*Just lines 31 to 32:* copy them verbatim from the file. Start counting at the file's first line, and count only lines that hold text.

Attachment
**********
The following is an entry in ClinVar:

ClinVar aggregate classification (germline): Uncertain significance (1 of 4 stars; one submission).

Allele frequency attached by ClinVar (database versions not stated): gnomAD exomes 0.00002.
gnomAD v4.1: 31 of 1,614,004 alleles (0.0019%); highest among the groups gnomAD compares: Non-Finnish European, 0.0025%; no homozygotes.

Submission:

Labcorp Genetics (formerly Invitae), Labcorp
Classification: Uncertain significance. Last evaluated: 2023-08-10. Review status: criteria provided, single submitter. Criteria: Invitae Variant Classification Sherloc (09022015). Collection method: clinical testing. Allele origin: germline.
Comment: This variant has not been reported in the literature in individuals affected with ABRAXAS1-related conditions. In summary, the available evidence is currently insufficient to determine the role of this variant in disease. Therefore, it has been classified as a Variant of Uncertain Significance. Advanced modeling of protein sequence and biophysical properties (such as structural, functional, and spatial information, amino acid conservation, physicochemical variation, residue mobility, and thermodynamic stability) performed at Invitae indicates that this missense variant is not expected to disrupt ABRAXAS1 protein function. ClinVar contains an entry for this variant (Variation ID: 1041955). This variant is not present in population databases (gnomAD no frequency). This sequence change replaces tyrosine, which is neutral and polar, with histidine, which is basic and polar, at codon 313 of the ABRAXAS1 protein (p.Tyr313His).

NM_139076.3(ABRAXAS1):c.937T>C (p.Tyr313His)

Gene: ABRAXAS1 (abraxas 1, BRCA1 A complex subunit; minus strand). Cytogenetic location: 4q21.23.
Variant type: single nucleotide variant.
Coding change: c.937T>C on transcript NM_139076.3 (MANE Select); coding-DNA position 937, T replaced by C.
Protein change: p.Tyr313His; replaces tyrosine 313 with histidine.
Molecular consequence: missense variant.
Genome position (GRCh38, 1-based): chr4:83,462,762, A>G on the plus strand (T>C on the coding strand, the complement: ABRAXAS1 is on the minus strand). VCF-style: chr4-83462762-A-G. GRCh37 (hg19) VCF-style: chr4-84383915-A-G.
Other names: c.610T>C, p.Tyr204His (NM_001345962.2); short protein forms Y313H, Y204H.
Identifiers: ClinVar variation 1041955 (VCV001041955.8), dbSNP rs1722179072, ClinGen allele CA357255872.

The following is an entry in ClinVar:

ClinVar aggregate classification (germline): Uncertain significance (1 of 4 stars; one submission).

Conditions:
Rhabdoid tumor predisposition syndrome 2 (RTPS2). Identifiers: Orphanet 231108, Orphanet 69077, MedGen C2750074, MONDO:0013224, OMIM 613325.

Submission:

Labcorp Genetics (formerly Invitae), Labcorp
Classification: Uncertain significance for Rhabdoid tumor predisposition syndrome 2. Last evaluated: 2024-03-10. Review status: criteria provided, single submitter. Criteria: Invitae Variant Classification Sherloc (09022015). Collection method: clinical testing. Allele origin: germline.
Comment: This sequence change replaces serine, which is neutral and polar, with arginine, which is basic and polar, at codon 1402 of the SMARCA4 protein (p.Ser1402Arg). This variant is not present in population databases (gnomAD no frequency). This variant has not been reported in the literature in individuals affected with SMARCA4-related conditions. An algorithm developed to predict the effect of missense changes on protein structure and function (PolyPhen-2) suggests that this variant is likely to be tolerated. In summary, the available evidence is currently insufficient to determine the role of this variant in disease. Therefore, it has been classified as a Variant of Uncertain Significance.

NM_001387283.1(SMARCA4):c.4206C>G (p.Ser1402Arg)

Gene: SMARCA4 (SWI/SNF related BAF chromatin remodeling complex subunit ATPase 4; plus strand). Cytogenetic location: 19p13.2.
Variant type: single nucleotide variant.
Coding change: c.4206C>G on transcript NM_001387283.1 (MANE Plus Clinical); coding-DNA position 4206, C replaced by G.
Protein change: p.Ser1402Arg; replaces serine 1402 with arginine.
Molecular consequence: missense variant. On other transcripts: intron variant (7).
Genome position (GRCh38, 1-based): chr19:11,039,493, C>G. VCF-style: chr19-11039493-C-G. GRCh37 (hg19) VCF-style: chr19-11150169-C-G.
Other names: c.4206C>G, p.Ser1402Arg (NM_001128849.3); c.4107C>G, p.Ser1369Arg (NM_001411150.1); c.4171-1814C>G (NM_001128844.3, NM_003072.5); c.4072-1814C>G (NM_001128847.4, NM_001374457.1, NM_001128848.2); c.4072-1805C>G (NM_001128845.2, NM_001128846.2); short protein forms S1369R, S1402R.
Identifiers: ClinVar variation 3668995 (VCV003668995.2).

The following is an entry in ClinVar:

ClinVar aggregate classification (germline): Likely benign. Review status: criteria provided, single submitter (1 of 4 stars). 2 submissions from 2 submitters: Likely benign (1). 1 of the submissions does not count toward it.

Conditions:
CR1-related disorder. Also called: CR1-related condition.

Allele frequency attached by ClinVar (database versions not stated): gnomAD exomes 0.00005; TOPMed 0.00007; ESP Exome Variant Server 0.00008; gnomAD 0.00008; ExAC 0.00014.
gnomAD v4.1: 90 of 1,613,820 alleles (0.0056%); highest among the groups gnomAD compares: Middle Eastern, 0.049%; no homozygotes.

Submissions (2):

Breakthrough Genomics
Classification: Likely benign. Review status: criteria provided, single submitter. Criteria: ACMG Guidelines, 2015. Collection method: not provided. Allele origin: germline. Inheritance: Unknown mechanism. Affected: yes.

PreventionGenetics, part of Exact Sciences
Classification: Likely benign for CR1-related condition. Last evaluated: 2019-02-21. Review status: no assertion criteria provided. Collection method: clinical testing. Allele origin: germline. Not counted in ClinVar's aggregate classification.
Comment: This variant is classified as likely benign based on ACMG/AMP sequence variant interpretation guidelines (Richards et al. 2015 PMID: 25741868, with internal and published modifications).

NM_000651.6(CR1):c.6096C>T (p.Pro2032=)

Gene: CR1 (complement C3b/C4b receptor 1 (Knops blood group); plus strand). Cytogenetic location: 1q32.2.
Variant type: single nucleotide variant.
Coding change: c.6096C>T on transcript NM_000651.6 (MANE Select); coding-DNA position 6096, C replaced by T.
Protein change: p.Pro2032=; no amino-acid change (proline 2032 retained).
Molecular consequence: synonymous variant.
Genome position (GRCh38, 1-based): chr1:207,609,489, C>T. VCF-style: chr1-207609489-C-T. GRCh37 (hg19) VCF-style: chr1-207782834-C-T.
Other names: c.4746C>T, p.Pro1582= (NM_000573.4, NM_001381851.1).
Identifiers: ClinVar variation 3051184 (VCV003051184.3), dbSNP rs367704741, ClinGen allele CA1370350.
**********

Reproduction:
Molecular consequence: missense variant. On other transcripts: intron variant (7).
Genome position (GRCh38, 1-based): chr19:11,039,493, C>G. VCF-style: chr19-11039493-C-G. GRCh37 (hg19) VCF-style: chr19-11150169-C-G.